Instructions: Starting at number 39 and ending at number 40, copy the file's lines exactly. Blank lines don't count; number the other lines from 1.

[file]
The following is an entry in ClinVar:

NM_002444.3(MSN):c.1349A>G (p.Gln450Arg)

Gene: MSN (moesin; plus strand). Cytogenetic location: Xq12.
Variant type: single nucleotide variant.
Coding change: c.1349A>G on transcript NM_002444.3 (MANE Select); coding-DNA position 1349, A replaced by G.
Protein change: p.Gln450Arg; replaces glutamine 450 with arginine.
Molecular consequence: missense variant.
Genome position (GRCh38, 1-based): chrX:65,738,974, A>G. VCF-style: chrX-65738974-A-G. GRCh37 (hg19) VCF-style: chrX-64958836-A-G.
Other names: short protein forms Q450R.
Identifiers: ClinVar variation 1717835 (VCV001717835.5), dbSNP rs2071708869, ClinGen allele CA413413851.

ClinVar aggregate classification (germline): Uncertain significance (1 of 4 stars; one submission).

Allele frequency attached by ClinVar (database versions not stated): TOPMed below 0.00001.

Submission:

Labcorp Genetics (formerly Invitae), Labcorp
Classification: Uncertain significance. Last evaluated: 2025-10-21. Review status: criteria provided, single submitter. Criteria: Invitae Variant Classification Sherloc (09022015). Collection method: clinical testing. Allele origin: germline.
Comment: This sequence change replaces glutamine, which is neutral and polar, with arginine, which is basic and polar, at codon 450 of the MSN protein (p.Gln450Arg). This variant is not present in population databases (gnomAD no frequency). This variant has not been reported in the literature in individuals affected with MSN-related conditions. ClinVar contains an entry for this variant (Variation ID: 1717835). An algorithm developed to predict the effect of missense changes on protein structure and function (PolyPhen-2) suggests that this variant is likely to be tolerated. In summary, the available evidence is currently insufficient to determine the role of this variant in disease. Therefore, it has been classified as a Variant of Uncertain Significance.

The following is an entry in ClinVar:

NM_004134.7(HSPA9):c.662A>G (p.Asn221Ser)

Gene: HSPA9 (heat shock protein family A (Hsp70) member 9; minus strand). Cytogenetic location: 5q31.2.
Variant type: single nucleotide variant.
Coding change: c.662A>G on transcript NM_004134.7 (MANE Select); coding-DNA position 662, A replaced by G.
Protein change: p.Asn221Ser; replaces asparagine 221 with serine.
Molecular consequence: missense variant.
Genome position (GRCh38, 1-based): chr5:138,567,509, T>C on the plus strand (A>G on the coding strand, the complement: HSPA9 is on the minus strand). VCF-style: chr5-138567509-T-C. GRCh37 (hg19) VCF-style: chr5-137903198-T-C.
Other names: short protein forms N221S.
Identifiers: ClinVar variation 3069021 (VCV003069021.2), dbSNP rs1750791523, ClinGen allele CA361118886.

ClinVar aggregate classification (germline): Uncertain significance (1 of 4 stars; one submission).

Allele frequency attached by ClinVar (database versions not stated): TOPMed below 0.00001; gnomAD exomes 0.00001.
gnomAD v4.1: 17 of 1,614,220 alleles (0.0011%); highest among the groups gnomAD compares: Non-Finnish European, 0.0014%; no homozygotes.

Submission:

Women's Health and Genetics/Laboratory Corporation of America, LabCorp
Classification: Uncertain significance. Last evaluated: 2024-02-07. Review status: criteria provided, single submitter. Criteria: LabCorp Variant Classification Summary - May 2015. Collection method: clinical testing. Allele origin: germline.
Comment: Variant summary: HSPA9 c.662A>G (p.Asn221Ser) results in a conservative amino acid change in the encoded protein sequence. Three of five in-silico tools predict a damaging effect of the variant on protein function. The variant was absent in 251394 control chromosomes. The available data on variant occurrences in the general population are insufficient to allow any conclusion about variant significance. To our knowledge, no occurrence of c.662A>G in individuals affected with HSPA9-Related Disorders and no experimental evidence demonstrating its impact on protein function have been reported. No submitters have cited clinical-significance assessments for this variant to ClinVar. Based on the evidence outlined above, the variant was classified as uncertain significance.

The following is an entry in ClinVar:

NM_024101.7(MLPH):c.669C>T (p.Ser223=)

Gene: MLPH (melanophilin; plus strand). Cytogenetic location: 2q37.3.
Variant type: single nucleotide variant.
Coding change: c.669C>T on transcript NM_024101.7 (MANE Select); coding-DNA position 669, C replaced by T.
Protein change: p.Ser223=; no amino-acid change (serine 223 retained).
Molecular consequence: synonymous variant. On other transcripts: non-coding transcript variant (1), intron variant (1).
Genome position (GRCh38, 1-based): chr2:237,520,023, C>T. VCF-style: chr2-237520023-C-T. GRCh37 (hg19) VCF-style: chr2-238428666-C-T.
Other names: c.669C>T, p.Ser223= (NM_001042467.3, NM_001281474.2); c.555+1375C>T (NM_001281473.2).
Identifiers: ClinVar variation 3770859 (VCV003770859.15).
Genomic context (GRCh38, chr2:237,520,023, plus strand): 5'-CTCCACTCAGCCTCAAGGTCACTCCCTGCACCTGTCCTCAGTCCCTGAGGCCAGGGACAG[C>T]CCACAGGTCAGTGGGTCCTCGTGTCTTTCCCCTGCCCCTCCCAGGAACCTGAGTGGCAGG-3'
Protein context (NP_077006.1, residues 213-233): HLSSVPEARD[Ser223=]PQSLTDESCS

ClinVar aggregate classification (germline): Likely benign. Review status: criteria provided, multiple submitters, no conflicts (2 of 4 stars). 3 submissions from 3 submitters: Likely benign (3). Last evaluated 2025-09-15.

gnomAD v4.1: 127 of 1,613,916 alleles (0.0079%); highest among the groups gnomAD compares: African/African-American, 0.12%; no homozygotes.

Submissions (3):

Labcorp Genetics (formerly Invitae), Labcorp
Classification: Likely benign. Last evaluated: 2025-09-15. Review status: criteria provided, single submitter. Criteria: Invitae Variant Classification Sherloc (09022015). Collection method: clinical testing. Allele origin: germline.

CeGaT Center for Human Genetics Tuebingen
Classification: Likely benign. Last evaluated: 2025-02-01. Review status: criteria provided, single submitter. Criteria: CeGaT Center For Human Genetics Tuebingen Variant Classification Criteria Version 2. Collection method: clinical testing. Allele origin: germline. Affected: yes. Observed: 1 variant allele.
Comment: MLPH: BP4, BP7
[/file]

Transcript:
Protein change: p.Ser223=; no amino-acid change (serine 223 retained).
Molecular consequence: synonymous variant. On other transcripts: non-coding transcript variant (1), intron variant (1).